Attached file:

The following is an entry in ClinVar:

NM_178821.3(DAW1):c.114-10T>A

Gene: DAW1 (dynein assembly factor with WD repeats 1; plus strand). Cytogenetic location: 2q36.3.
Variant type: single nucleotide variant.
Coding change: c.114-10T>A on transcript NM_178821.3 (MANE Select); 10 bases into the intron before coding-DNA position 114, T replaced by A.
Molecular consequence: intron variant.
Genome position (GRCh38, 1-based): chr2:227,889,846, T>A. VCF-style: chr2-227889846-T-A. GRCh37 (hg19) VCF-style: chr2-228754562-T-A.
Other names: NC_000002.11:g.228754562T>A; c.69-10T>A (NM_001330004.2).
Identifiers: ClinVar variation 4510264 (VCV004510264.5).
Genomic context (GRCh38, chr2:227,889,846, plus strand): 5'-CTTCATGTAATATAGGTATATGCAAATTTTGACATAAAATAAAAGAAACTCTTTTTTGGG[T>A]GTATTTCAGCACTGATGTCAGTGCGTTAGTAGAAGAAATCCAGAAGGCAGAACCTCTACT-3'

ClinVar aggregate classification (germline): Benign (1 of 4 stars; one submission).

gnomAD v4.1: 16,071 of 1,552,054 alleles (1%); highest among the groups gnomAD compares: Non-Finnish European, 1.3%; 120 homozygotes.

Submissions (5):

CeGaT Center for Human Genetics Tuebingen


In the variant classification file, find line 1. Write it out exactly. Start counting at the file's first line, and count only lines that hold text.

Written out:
The following is an entry in ClinVar: